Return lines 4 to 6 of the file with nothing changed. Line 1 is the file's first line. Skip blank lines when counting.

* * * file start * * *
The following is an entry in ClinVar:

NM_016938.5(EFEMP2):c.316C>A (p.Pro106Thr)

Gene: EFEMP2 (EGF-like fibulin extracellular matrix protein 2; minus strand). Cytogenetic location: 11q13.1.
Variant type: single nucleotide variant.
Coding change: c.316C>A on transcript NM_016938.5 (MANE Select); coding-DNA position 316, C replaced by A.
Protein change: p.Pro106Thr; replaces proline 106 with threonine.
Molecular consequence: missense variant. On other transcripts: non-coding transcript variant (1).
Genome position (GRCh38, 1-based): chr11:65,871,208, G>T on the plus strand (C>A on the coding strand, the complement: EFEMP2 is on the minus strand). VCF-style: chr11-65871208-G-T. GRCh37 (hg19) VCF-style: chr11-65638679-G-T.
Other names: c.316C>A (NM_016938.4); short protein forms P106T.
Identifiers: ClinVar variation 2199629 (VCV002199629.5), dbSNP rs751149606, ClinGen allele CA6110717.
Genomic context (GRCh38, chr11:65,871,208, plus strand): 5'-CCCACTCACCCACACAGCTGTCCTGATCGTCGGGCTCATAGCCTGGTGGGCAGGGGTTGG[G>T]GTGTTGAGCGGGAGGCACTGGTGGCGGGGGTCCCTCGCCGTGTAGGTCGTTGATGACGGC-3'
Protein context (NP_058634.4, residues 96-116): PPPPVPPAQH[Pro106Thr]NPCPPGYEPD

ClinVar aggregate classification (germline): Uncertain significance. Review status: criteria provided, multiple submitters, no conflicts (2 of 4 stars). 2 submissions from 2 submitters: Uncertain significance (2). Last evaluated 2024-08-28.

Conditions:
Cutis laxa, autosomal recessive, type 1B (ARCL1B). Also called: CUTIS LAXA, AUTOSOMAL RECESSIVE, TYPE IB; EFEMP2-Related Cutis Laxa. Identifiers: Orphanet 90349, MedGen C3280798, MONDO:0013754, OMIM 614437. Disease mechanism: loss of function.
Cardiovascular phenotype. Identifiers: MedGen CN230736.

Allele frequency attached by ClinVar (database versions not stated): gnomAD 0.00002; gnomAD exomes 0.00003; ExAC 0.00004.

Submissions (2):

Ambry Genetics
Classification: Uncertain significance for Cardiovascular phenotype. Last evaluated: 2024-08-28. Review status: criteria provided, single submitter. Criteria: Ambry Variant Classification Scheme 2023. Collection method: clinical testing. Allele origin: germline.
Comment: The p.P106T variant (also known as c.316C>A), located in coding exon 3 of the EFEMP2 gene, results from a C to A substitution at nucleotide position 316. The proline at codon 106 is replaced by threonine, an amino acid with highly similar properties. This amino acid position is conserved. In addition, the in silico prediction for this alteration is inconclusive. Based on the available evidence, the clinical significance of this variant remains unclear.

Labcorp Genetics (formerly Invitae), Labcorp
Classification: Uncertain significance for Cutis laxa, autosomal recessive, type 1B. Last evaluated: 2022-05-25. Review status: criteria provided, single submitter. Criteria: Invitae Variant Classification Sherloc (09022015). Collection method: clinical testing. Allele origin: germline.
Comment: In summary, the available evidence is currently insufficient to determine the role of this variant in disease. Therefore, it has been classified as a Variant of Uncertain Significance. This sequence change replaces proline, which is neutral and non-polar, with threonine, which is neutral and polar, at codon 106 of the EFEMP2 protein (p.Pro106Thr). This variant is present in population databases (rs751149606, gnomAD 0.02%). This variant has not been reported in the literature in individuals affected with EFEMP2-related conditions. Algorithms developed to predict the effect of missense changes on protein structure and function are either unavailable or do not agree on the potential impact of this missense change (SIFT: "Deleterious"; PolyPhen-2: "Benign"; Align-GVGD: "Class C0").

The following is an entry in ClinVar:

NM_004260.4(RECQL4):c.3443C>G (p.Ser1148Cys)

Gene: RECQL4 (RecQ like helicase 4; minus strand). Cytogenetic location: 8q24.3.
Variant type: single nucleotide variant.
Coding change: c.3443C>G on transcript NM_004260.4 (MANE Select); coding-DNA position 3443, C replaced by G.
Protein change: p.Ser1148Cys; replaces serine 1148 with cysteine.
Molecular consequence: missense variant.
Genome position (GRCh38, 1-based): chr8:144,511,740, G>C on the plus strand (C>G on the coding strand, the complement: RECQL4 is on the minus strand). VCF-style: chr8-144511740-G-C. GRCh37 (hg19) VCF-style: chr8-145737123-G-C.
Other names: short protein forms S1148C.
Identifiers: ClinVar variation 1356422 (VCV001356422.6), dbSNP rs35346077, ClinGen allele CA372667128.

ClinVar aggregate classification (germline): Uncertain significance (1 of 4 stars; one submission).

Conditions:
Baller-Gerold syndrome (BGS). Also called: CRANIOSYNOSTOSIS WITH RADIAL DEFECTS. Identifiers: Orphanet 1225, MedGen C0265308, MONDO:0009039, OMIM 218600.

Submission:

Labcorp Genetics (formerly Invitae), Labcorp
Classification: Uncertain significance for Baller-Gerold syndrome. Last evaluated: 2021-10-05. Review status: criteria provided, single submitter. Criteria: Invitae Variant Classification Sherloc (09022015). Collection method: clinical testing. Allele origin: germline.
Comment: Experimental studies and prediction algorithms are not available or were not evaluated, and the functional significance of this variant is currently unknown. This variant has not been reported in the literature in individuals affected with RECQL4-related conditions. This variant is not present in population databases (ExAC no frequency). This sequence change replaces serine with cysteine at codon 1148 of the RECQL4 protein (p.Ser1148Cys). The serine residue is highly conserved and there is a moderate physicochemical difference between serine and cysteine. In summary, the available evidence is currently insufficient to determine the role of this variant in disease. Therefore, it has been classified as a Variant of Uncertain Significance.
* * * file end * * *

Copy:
Variant type: single nucleotide variant.
Coding change: c.316C>A on transcript NM_016938.5 (MANE Select); coding-DNA position 316, C replaced by A.
Protein change: p.Pro106Thr; replaces proline 106 with threonine.